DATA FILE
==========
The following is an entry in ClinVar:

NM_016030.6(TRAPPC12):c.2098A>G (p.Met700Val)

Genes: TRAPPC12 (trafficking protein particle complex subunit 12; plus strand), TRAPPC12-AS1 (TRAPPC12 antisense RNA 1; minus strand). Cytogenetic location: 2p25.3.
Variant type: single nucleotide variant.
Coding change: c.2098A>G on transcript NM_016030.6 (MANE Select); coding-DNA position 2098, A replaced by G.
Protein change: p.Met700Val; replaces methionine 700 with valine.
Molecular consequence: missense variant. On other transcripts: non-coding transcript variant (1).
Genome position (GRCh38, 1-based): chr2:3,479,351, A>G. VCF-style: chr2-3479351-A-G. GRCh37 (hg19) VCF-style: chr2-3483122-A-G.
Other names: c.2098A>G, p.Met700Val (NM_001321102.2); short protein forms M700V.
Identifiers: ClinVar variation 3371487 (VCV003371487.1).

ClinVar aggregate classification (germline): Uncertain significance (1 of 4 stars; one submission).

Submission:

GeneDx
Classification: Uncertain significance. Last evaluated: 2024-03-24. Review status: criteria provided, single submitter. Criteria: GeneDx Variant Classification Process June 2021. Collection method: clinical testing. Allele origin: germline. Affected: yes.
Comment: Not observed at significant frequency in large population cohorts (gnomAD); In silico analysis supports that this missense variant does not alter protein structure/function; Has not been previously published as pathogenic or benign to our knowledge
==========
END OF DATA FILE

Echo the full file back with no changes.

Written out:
The following is an entry in ClinVar:

NM_016030.6(TRAPPC12):c.2098A>G (p.Met700Val)

Genes: TRAPPC12 (trafficking protein particle complex subunit 12; plus strand), TRAPPC12-AS1 (TRAPPC12 antisense RNA 1; minus strand). Cytogenetic location: 2p25.3.
Variant type: single nucleotide variant.
Coding change: c.2098A>G on transcript NM_016030.6 (MANE Select); coding-DNA position 2098, A replaced by G.
Protein change: p.Met700Val; replaces methionine 700 with valine.
Molecular consequence: missense variant. On other transcripts: non-coding transcript variant (1).
Genome position (GRCh38, 1-based): chr2:3,479,351, A>G. VCF-style: chr2-3479351-A-G. GRCh37 (hg19) VCF-style: chr2-3483122-A-G.
Other names: c.2098A>G, p.Met700Val (NM_001321102.2); short protein forms M700V.
Identifiers: ClinVar variation 3371487 (VCV003371487.1).

ClinVar aggregate classification (germline): Uncertain significance (1 of 4 stars; one submission).

Submission:

GeneDx
Classification: Uncertain significance. Last evaluated: 2024-03-24. Review status: criteria provided, single submitter. Criteria: GeneDx Variant Classification Process June 2021. Collection method: clinical testing. Allele origin: germline. Affected: yes.
Comment: Not observed at significant frequency in large population cohorts (gnomAD); In silico analysis supports that this missense variant does not alter protein structure/function; Has not been previously published as pathogenic or benign to our knowledge